When people like Robin Williams can make fun of the immense pain in his life, then we are given permission to do the same.

Some years ago, two fellow members of the National Speaker’s Association delivered a program on how to find your funny. Karyn Ruth White (, a nationally-known comedienne offered this insight on how to re-frame what’s happening to you in comedic terms. She and fellow NSA member Jay Arhtur wrote a book on this very thing:

Here’s the Rx: In your worst possible moments (he won’t call, she doesn’t love me, I lost my job, my dog died, name your tragedy) ask yourself what your favorite comedian would do with this material. Mine is Robin Williams. He could grab one end of my pain and stretch it like a piece of salt water taffy, distort it and exaggerate it to such an extent that I’d be in hysterics.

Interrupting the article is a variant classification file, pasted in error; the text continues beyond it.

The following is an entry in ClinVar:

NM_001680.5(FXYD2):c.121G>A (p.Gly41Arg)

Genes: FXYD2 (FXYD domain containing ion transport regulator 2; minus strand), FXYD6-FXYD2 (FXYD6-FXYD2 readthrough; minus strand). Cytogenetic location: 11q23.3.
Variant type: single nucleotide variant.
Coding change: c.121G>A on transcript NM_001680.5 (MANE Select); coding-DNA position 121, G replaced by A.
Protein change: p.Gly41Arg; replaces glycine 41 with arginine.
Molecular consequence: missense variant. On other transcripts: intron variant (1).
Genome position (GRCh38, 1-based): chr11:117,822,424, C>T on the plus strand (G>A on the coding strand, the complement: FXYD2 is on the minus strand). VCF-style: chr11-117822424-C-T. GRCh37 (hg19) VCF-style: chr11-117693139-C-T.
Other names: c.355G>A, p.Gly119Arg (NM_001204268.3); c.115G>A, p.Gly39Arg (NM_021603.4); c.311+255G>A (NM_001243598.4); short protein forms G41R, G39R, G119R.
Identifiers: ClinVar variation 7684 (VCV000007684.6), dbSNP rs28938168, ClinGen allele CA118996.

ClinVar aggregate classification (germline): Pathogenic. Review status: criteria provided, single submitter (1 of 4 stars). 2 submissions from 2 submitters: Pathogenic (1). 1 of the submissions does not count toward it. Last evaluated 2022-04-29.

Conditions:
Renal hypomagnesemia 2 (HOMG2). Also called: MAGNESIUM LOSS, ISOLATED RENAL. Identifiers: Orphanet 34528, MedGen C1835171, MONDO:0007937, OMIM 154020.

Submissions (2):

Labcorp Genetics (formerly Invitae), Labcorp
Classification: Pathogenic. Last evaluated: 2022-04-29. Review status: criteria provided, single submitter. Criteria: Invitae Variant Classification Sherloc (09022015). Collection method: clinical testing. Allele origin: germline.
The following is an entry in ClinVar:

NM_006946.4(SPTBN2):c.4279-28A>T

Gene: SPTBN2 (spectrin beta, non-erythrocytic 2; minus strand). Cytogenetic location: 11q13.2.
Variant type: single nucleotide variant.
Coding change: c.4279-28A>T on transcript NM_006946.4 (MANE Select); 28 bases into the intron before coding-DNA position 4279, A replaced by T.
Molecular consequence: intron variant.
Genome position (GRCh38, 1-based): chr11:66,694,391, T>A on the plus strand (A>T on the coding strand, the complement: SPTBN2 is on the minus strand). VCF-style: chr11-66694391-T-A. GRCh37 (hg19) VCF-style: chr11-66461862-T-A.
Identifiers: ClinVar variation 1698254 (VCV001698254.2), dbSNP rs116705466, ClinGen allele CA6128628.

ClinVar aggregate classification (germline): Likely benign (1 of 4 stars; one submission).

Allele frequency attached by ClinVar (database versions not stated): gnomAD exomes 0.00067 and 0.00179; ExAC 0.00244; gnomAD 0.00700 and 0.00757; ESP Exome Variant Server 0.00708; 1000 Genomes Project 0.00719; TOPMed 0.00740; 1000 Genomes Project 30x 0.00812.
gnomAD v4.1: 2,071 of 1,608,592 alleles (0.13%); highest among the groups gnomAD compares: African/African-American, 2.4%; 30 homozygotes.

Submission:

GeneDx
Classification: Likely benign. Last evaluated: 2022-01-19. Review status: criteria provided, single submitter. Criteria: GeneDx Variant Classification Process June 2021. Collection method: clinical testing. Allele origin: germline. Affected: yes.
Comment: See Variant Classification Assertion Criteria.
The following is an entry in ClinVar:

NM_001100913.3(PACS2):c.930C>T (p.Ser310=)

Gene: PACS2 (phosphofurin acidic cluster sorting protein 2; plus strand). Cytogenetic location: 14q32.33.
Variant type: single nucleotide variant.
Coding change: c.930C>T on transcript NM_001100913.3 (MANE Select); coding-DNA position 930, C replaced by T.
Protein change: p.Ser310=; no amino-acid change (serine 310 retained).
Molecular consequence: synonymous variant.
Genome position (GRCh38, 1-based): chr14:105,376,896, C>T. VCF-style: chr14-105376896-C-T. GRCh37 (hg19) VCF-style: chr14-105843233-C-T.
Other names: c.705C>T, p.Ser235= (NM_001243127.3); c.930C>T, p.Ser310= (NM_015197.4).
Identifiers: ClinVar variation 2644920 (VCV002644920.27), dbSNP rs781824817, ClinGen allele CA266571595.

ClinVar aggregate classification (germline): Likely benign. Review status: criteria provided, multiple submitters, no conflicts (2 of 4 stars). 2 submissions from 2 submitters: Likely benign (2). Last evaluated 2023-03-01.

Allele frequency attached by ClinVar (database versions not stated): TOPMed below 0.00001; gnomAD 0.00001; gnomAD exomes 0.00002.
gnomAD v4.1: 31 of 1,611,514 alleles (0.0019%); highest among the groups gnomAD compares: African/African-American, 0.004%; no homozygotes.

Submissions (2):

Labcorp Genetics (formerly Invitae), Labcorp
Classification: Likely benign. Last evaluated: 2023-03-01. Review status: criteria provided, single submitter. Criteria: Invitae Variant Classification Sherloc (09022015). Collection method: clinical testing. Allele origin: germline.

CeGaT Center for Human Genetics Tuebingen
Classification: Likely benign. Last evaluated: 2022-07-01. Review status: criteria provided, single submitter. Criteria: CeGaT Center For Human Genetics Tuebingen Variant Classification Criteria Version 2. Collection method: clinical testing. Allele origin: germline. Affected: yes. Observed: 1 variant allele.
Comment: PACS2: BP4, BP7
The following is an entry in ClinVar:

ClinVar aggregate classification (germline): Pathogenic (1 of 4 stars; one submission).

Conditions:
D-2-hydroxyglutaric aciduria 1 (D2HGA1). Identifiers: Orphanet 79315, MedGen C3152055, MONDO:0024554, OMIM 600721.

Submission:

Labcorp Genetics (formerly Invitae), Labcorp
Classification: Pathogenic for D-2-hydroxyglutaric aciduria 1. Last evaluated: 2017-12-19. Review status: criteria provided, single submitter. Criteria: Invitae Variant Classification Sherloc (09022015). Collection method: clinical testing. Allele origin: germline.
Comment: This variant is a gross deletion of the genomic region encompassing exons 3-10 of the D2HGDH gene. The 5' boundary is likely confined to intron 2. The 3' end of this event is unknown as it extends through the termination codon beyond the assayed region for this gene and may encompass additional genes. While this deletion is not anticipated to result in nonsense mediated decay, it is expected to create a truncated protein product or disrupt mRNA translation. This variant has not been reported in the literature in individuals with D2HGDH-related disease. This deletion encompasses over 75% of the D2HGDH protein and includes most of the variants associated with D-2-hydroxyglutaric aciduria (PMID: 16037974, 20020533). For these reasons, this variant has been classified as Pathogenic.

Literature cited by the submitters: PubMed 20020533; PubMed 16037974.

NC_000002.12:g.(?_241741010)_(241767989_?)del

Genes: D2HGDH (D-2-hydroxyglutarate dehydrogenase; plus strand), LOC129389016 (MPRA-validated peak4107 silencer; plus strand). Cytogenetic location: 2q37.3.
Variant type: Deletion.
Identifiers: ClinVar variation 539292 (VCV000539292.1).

Does this mean make fun of losing a child? No. Does this mean make fun of a cancer diagnosis? No. Kindly, let’s be reasonable. Although, famously, Norman Cousins did make fun of his cancer: There’s a reason we’re designed to laugh.

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Comedy often has at its heart a hurt. The great Mark Twain said that “Humor is tragedy plus time.”

Lemme give you a fresh example. The morning that I woke up in Bali, just after my 66th birthday, I got a Dear John email from the BF, who only the week before had reiterated that I “was his girlfriend.”

Well of course he did. Now look, while nobody likes to be dumped, here’s what’s funny about this. He’s done this eleven times before over the course of ten years. On my birthday last year he wanted back in (of course he did) and nearly begged me for another chance. Of course he did.